A timeline for the coming days which will determine whether the UK can move forward to discuss trade with the EU post Brexit.
British Prime Minister Theresa May wants the EU to open the second phase of Brexit negotiations concerning relations after Britain's withdrawal on 30 March 2019.
The EU will only do that if there is "sufficient progress" in agreeing "divorce" terms, notably on three key issues: a financial settlement, guaranteed rights for EU citizens in Britain and avoiding a "hard border" on the island of Ireland.
As part of the "choreography" for a political deal, the EU set the British Prime Minister an "absolute deadline" of Monday 4 December to provide new offers in time for the other EU leaders to approve a move to Phase II at a summit of the EU-27 on Friday 15 December.
Mrs May is pushing for a simultaneous, reciprocal guarantee from the EU of a soft transition and future trade deal, which she may use to show Britons what her compromises have secured.
The EU wants to have firm British offers which the 27 can discuss before leaders commit.
Monday, 4 December
European Commission President Jean-Claude Juncker and his Brexit negotiator Michel Barnier meet Guy Verhofstadt and his Brexit team from the European Parliament. The legislature, which must ratify any withdrawal treaty, insists EU judges have the final say on enforcing citizens' rights.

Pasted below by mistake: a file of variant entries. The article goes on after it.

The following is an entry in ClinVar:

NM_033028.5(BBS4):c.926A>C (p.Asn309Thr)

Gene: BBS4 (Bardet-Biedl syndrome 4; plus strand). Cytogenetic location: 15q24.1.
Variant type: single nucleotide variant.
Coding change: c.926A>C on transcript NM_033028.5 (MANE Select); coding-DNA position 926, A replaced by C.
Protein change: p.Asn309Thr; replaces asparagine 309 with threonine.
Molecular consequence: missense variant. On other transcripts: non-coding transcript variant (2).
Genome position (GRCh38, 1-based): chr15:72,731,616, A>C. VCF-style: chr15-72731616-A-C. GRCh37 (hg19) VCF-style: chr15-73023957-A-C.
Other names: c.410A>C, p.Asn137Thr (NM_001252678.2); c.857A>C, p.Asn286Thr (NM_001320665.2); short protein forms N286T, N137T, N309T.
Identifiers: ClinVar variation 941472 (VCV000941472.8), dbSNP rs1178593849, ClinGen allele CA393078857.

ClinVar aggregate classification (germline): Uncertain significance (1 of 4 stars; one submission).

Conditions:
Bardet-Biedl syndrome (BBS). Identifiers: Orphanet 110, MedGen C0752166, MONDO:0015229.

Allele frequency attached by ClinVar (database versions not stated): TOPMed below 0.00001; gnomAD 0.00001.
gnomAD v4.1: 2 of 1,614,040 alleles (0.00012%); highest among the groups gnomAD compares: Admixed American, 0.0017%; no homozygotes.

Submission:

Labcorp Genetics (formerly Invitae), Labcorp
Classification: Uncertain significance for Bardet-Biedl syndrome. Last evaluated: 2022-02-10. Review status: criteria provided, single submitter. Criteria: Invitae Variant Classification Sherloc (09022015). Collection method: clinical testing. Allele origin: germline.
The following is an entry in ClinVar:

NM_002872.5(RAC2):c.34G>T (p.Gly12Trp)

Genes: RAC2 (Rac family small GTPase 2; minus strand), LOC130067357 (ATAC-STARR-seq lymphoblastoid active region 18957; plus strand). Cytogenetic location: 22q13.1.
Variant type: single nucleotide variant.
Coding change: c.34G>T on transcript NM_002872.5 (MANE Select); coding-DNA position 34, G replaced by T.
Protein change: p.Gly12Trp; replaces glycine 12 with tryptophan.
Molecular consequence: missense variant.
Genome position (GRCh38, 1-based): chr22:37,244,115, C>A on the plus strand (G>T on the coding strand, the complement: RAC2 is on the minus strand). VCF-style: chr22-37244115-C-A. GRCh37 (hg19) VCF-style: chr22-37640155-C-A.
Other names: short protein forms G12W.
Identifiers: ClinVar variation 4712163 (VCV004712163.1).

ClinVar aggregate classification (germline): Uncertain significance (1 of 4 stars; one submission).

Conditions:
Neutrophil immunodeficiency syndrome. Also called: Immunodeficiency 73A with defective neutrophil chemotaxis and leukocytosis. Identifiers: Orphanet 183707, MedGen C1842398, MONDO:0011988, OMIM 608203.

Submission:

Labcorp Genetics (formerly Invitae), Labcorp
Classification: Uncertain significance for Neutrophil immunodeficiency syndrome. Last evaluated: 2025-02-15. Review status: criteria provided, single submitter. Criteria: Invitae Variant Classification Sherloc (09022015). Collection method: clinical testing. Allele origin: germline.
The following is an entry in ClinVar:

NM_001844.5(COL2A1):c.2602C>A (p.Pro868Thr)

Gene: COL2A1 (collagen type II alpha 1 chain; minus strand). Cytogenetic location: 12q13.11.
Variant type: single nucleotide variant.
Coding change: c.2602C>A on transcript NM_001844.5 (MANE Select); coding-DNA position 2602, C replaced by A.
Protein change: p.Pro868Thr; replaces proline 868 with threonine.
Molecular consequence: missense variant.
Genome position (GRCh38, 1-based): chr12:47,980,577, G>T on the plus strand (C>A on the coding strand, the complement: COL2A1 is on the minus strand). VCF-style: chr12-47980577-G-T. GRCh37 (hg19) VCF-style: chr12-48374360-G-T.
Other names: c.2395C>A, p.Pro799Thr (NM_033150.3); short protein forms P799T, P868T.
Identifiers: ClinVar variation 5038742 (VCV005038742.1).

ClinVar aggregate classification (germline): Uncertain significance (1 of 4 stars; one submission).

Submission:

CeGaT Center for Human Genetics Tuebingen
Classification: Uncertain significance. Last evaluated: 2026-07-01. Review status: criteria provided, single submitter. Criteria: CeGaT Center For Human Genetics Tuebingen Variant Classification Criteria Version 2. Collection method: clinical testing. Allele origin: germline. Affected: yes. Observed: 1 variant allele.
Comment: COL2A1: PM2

Mrs May joins Mr Juncker and Mr Barnier for lunch at the EU executive's Berlaymont headquarters. The plan is to sign a joint declaration on progress so far in the talks.
Mrs May meets European Council President Donald Tusk, who will chair next week's summit. Mr Juncker is the EU's chief executive while Mr Tusk can speak for its member states.
Taoiseach Leo Varadkar will make a public statement on Phase I of the Brexit negotiations in the afternoon.
Wednesday, 6 December
Mr Juncker chairs the weekly European Commission meeting at which Mr Barnier will update them on progress. The Commission could then say there is sufficient progress to move to Phase II.
EU-27 envoys will meet to prepare a formal decision on sufficient progress which will be taken at the EU-27 summit on 15 December and work on draft negotiating guidelines for a future trade deal.
Monday, 11 December
EU-27 sherpas, representing the 27 capitals, will meet to prepare for the summit.
Tuesday, 12 December
EU affairs ministers of the EU-27 meet to prepare for the summit.
Thursday, 14 December
Mrs May attends a routine EU summit in Brussels. Defence, social affairs, foreign affairs and migration are on the agenda.
Friday, 15 December
After Mrs May has left, the EU-27 leaders will hold a Brexit summit. They could take one comprehensive decision on Phase II or break it down into separate ones on the transition and future ties.
An outline of an EU transition offer may be ready, under which Britain retains all rights except voting in the bloc, and meets all of its obligations until the end of 2020.
After agreeing their negotiating terms, the EU-27 may be ready to open talks with London on a free trade pact that Brussels likens to one it has with Canada.